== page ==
In 1992, more than 170 countries came together at the Rio Earth Summit and have agreed to pursue sustainable development, protect biological diversity, prevent dangerous interference with climate systems, and conserve forests.
But, 25 years later, the natural systems on which humanity relies continue to be degraded.
Since 1970 humanity’s ecological footprint has exceeded the Earth’s capacity and has risen to the point where 1.6 planets would be needed to provide resources sustainably. The biodiversity index has fallen by more than 50% as the populations of other species continue to decline.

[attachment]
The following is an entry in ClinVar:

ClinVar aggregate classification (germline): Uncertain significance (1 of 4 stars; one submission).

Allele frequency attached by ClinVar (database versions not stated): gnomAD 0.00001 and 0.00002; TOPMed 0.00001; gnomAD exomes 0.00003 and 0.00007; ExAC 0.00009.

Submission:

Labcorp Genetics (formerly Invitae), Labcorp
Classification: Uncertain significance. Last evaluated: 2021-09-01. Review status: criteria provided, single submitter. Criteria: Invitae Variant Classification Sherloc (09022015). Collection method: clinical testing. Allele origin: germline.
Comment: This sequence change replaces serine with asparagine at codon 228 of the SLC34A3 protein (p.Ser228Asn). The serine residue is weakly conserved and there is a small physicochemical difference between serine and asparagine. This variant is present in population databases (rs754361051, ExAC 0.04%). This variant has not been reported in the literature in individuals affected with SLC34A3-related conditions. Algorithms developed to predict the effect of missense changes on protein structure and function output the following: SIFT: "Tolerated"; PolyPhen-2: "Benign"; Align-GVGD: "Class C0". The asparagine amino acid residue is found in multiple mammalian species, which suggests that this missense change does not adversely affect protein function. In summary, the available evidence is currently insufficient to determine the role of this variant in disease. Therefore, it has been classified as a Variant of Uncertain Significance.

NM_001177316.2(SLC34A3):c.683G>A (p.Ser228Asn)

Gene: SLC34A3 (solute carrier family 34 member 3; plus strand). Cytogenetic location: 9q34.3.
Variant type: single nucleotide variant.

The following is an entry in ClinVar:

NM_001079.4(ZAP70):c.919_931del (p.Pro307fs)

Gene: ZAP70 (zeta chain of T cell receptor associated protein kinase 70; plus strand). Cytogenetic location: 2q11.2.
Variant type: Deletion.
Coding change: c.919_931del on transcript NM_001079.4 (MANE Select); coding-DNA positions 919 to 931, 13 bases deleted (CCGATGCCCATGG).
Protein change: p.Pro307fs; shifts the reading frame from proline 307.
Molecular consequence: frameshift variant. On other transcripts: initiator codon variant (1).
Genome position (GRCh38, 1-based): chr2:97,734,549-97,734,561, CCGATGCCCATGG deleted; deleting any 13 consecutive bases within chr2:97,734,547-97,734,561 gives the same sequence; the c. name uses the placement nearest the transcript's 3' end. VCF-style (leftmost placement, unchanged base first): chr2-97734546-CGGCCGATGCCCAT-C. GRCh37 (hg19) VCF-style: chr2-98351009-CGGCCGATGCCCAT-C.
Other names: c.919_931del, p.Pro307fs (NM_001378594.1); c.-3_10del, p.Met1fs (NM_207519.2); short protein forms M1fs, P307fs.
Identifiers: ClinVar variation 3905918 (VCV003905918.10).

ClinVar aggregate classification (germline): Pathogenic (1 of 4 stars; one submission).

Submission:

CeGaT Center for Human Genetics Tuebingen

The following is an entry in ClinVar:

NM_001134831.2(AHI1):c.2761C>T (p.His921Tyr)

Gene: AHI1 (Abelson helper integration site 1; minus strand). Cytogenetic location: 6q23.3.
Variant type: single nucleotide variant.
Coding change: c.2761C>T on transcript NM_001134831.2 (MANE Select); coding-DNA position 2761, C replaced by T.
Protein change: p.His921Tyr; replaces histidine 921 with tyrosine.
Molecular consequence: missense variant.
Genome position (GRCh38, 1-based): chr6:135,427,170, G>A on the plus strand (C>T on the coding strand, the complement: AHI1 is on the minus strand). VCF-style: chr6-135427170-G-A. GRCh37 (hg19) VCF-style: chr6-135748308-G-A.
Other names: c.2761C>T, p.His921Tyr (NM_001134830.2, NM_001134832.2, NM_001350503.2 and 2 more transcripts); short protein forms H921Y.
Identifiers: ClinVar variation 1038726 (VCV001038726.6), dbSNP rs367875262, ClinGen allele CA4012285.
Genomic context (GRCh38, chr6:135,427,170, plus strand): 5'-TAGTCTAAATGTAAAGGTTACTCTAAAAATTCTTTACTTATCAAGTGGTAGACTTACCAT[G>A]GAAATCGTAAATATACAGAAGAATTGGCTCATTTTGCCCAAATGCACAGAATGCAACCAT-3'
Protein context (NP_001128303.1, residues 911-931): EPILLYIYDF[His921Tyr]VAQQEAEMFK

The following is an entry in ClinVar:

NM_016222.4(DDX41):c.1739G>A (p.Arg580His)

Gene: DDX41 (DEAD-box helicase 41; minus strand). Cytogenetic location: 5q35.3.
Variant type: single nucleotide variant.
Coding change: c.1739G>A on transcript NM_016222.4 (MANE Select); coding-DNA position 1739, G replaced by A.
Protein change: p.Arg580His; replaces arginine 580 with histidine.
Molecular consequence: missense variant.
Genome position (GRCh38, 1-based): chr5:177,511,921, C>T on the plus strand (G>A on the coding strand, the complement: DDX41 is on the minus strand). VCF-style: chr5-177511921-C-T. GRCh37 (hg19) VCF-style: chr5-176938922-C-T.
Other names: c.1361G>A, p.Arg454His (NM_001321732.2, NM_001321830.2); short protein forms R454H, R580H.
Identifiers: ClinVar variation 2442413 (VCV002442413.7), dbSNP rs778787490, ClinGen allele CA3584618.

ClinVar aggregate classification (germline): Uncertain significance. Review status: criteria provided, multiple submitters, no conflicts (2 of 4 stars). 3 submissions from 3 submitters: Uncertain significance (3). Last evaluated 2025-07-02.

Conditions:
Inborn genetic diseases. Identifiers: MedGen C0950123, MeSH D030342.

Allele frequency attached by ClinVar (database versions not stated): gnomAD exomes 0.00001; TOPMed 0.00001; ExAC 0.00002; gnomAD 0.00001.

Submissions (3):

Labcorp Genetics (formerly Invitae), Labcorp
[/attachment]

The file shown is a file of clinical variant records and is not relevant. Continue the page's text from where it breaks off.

Greenhouse gas emissions have doubled while the impacts of climate change are becoming apparent. The World has lost more than 48% of tropical and sub-tropical forests.
Brazil’s economy has been booming during the past decade. It grew from the ninth to the sixth-largest in the World. While this growth has brought many socioeconomic benefits, it has come with a downside and significant environmental impacts.
Brazil has the highest rate of deforestation worldwide, while pollution threatens the country’s drinking water supply.
The economic failures stem from the problem that environmentally damaging activities are financially rewarded. A forest is usually worth more money after it is cut down.
Political failures happen when governments can not or will not implement effective policies. Communication failures centre on poor consultation or community involvement in the policy process.